Cancers develop changes in their genes, as well as changes in parts of the cell that control genes. BCOR is a gene that regulates cells by controlling genes, and is changed in a wide range of cancers affecting the blood and organs. By studying a group of more than 20,000 patients with cancer, we saw that the type of BCOR mutation found in a cancer depends on the tissue in which the cancer arises, suggesting that BCOR may have a range of different roles. In patients with endometrial cancer, BCOR mutations are common, and affect a specific part of the gene. The first goal of our study is to describe the clinical impact of BCOR mutations in a large group of patients with endometrial carcinoma. The second goal is to understand how BCOR mutations affect the function and contribute to cancer in cells from different tissues.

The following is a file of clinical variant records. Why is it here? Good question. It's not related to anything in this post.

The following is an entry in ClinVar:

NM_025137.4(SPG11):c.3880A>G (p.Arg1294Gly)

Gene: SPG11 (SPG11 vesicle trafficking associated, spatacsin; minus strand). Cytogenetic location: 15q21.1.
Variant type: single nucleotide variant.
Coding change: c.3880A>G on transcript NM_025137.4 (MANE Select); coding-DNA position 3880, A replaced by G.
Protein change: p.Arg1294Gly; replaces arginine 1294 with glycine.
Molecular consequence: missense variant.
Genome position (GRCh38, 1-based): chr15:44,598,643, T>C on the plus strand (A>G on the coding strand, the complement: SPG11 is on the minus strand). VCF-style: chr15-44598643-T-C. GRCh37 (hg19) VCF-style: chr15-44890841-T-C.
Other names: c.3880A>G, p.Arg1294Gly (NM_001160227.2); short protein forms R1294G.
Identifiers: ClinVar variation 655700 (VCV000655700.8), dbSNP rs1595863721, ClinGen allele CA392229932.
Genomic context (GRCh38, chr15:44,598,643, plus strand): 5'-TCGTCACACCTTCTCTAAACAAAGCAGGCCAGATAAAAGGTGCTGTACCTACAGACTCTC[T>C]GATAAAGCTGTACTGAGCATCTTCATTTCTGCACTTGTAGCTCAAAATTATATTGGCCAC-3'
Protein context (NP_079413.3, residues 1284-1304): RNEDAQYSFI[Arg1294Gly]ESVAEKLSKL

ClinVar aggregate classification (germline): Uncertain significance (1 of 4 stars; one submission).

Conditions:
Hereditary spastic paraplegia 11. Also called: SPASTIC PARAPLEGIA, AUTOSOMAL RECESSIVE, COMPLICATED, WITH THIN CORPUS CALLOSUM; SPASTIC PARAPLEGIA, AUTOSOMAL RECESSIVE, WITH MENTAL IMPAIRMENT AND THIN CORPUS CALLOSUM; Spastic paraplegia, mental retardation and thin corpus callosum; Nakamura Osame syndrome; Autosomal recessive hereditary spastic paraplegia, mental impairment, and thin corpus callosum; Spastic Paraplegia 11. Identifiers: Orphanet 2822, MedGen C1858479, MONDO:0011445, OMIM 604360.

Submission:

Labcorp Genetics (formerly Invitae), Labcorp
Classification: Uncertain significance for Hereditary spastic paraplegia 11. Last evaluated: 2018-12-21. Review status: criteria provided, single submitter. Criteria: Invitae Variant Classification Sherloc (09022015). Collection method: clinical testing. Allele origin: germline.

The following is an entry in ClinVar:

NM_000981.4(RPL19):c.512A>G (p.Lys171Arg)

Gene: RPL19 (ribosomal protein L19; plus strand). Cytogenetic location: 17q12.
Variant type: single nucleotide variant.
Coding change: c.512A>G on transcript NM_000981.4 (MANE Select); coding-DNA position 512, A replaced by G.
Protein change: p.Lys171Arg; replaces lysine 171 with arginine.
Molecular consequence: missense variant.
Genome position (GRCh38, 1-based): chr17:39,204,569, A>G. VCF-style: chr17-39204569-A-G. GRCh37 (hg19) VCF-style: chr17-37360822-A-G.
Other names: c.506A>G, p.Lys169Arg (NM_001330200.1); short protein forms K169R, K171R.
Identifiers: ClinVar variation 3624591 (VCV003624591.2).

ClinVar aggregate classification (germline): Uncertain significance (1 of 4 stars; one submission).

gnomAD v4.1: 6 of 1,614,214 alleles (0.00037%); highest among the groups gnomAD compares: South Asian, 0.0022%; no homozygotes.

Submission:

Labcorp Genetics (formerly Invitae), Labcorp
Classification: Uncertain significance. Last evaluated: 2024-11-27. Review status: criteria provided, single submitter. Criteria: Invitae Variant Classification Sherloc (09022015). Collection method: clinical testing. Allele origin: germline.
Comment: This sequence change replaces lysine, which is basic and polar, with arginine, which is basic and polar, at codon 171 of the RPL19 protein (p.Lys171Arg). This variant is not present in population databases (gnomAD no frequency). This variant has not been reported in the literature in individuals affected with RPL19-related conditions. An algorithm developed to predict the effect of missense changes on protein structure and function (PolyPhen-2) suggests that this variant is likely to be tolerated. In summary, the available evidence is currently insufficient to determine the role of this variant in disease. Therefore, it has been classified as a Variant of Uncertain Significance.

R. Coleman Lindsley, M.D., Ph.D.
Location: Dana-Farber Cancer Institute - Massachusetts
Proposal: Defining the role of BCOR mutations in endometrial carcinoma